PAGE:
Geol 135 Sedimentation
J Bret Bennington
Bedforms: features in sedimentary rocks formed by the interaction between flow and the sediment composing the bed. Examples include ripples in beach sand and dunes in deserts.
Free stream - region of unimpeded flow above the boundary layer
Boundary layer - region of slower flow caused by interaction with substrate
Viscous sublayer - region of slow flow where viscous forces predominate
The viscous sublayer varies in thickness depending on flow velocity. At velocities great enough to transport sediment the sublayer is always rough if the grain diameter exceeds .6 mm.
Ripples form because irregularities on the substrate surface cause localized regions of high flow rate and regions of boundary layer separation. Grains move up the stoss side of an irregularity, accumulate at the crest, and avalanche into the trough on the lee side. a roller vortex in the trough pushes grains up against the steep lee face as they avalanche, creating cross laminae. Through this process a ripple grows and migrates through time.
Viewed from above ripples may have continuous straight or sinuous crests, or unconnected sinuous forms called linquoid ripples.
Straight ripples produce planer cross lamination.
Sinuous ripples produce trough cross lamination.
Starved ripples - lack of sand such that ripple is eroded from the stoss side as it is deposited on the lee side. Starved ripples may be preserved if blanketed by mud.
Ripples - deposition of sand results in incomplete erosion of trough, preserving a layer of truncated cross laminae.
Climbing ripples - deposition of sand is so rapid that entire ripple is preserved as arriving ripples migrate up the stoss side of departing ripples.
Ripples form at moderate flow velocities over a hydrodynamically smooth bed. They only form when grain diameter is less than .7 mm because bed roughness inhibites the boundary layer separation required for ripple formation.
Dunes are not simply larger ripples (although they are sometimes called "megaripples"), even though they share the same basic morphology as ripples. In general, dunes form by the migration of sediment up the stoss slope and down the lee slope, forming cross beds that are homologous to cross laminations. Eddies on the lee side form a distinctly scoured trough.
Dunes range in height from 5 cm to over 10 m and form in fine to very coarse sand and gravel. Straight crested dunes produce planar cross beds. Sinuous and lenticular dunes produce trough cross beds.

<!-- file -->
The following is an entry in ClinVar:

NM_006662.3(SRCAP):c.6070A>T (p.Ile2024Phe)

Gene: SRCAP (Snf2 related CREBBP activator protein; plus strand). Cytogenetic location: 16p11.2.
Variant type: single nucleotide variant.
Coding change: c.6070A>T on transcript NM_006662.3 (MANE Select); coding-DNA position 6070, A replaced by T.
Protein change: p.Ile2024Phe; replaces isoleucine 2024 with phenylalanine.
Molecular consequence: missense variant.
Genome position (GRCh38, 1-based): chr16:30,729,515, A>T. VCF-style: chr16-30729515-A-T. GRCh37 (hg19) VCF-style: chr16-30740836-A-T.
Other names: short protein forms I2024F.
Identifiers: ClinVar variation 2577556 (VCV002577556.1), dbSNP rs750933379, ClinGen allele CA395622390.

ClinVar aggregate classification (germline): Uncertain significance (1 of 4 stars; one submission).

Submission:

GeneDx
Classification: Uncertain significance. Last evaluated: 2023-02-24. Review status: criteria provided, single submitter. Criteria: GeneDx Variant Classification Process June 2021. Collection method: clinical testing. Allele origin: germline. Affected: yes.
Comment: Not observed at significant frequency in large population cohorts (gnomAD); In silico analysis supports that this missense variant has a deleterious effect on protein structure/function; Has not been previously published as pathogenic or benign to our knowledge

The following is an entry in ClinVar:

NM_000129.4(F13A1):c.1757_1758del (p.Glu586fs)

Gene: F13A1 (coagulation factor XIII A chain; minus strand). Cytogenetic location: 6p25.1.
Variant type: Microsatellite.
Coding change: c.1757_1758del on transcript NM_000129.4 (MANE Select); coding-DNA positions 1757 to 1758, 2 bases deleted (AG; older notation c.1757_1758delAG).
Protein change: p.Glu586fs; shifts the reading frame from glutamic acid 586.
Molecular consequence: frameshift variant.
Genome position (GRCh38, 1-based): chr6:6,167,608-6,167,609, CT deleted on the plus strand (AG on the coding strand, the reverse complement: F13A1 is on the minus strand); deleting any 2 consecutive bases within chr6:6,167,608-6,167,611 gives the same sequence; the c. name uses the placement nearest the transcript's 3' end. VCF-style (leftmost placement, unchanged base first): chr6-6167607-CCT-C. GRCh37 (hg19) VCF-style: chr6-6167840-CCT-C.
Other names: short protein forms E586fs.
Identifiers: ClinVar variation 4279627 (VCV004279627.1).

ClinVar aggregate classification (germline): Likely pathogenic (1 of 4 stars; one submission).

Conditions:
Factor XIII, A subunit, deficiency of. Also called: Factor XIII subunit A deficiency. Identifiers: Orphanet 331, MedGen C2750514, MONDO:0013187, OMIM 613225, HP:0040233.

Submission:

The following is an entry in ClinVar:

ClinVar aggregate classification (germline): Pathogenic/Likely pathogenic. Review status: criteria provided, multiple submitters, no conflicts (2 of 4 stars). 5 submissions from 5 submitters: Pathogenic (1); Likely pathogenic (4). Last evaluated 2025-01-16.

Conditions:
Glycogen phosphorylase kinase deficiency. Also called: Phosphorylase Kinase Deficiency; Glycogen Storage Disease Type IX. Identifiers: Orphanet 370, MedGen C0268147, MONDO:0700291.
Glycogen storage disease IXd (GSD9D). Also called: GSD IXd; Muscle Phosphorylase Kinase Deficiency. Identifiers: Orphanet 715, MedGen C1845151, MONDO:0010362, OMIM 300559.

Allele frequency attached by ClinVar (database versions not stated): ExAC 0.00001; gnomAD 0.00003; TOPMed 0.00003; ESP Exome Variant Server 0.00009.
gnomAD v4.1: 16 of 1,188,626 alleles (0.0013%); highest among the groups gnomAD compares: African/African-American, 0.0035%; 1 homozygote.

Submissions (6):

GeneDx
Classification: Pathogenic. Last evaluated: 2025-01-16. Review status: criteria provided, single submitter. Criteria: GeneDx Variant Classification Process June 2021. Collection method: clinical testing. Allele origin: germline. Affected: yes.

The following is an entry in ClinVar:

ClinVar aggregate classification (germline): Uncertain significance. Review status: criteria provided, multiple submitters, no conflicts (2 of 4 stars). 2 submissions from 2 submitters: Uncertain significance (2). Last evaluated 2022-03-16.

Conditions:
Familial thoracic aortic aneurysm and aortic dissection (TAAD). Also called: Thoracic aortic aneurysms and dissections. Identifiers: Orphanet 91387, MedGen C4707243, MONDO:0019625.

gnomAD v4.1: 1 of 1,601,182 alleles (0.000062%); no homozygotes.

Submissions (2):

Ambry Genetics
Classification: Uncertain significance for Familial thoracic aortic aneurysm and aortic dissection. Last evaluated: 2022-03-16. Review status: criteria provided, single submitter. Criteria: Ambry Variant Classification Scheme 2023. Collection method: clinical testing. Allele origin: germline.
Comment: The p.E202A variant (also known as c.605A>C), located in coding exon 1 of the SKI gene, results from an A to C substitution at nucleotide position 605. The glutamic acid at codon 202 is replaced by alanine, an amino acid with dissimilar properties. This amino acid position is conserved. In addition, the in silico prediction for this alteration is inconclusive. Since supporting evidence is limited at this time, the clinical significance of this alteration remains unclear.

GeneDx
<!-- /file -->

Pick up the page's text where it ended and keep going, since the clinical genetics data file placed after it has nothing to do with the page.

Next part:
Sand waves are large, linear bedforms found in sandy areas of the seafloor. Unlike dunes, sandwaves do not show scouring in their troughs. Dunes are often observed migrating up the stoss side of sandwaves. Typically, sandwaves are 1 - 8 meters high (but can exceed 10 m) and have straight or moderately sinuous crests. Often they are seen in tidally influenced estuaries and shelves.
Plane beds and planar lamination
Beds that are deposited in even, horizontal sheets are called plane beds and are composed of planar laminae, typically 5 - 20 grains in thickness. Plane beds form at high flow velocities, beyond those capable of forming dunes. Also typical of plane beds are current lineations, which are furrows and ridges a few grains in height that are oriented parallel to flow direction.
At supercritical flow rates (Froude number > 1) standing waves can form and begin to migrate in the upflow direction. These standing waves produce antidunes that also migrate against flow. However, antidunes are rarely preserved in the sedimentary record because they are reworked as flow slows and becomes subcritical.
Waves have an oscillatory motion (water particles move back and forth) and this motion creates circular orbits of water motion that decrease in size with increasing depth, eventually disappearing at wave base (the depth below which waves do not affect the bottom). In relatively shallow water the bottom is above wave base and waves roll sediment to create wave ripples.
Wave ripples differ from current ripples:
Alternating flow from two different directions can produce a complex pattern of criss-crossing, discontinuous ripple crests.
Mud - Sand mixtures
Varying flow rates in a depositional setting can lead to both sand and mud being deposited at different times.
Mud > sand = lenticular bedding (isolated ripples of sand surrounded by mud)
Sand > mud = flaser bedding (sand ripples with mud drapes)
Sand = mud = wavy laminations
Post-depositional and erosional sedimentary structures
As clay dries on exposure to air it shrinks, forming polygonal regions bounded by dessication cracks. These cracks taper downward and may be preserved if they are later filled in with windblown or water-born sediments.
Trace fossils - trackways, depressions, and marks made by the activities of organisms moving across the bed surface.
All of the above features are often observed as casts on the bottom surface of beds created by infilling of overlying sediment into the depression on the surface of the underlying bed.